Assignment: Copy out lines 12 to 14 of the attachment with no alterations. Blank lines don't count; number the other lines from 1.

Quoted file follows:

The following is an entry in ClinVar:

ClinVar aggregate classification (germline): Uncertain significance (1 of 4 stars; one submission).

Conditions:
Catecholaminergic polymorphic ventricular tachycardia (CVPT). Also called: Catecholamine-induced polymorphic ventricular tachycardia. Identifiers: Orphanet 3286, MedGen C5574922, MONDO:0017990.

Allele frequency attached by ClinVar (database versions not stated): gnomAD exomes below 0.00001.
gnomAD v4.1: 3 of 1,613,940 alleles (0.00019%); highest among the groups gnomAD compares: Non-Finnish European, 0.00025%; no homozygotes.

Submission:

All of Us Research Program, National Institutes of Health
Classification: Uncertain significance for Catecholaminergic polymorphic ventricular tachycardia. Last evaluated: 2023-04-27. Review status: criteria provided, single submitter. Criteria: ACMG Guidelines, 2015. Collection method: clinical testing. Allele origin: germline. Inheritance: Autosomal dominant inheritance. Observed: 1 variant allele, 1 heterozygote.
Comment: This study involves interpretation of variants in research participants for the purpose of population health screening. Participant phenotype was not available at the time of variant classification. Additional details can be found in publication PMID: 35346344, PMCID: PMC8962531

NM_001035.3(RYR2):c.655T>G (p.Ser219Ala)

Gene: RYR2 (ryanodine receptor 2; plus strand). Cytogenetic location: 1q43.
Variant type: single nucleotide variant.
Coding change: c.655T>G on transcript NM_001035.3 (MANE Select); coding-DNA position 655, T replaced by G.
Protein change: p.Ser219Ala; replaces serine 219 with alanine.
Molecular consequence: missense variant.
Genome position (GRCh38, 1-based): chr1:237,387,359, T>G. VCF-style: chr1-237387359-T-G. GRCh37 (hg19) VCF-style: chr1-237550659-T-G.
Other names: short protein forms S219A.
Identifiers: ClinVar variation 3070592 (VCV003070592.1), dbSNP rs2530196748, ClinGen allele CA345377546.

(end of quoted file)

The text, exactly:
Gene: RYR2 (ryanodine receptor 2; plus strand). Cytogenetic location: 1q43.
Variant type: single nucleotide variant.
Coding change: c.655T>G on transcript NM_001035.3 (MANE Select); coding-DNA position 655, T replaced by G.